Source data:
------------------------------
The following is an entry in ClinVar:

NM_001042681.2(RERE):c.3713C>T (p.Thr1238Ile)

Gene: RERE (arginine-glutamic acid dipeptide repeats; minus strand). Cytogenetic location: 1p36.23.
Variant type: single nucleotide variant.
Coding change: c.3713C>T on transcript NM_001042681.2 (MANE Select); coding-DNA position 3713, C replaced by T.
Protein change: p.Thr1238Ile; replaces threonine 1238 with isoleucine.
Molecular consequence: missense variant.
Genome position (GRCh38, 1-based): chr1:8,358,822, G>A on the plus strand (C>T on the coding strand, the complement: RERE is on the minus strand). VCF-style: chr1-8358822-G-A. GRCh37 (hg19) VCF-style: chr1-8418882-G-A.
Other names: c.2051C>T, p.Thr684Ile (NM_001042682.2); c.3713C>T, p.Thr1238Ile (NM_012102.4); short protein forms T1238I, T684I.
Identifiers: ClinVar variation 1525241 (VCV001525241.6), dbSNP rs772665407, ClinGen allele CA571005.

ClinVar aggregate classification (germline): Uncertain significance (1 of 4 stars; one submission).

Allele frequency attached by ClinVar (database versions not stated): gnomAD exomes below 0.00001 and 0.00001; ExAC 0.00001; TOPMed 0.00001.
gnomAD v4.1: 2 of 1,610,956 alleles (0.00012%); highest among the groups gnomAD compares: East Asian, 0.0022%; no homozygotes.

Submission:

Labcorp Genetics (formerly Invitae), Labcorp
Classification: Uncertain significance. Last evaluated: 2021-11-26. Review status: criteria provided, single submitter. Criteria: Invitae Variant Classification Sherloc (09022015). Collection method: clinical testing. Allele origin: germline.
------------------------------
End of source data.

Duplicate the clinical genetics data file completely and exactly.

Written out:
The following is an entry in ClinVar:

NM_001042681.2(RERE):c.3713C>T (p.Thr1238Ile)

Gene: RERE (arginine-glutamic acid dipeptide repeats; minus strand). Cytogenetic location: 1p36.23.
Variant type: single nucleotide variant.
Coding change: c.3713C>T on transcript NM_001042681.2 (MANE Select); coding-DNA position 3713, C replaced by T.
Protein change: p.Thr1238Ile; replaces threonine 1238 with isoleucine.
Molecular consequence: missense variant.
Genome position (GRCh38, 1-based): chr1:8,358,822, G>A on the plus strand (C>T on the coding strand, the complement: RERE is on the minus strand). VCF-style: chr1-8358822-G-A. GRCh37 (hg19) VCF-style: chr1-8418882-G-A.
Other names: c.2051C>T, p.Thr684Ile (NM_001042682.2); c.3713C>T, p.Thr1238Ile (NM_012102.4); short protein forms T1238I, T684I.
Identifiers: ClinVar variation 1525241 (VCV001525241.6), dbSNP rs772665407, ClinGen allele CA571005.

ClinVar aggregate classification (germline): Uncertain significance (1 of 4 stars; one submission).

Allele frequency attached by ClinVar (database versions not stated): gnomAD exomes below 0.00001 and 0.00001; ExAC 0.00001; TOPMed 0.00001.
gnomAD v4.1: 2 of 1,610,956 alleles (0.00012%); highest among the groups gnomAD compares: East Asian, 0.0022%; no homozygotes.

Submission:

Labcorp Genetics (formerly Invitae), Labcorp
Classification: Uncertain significance. Last evaluated: 2021-11-26. Review status: criteria provided, single submitter. Criteria: Invitae Variant Classification Sherloc (09022015). Collection method: clinical testing. Allele origin: germline.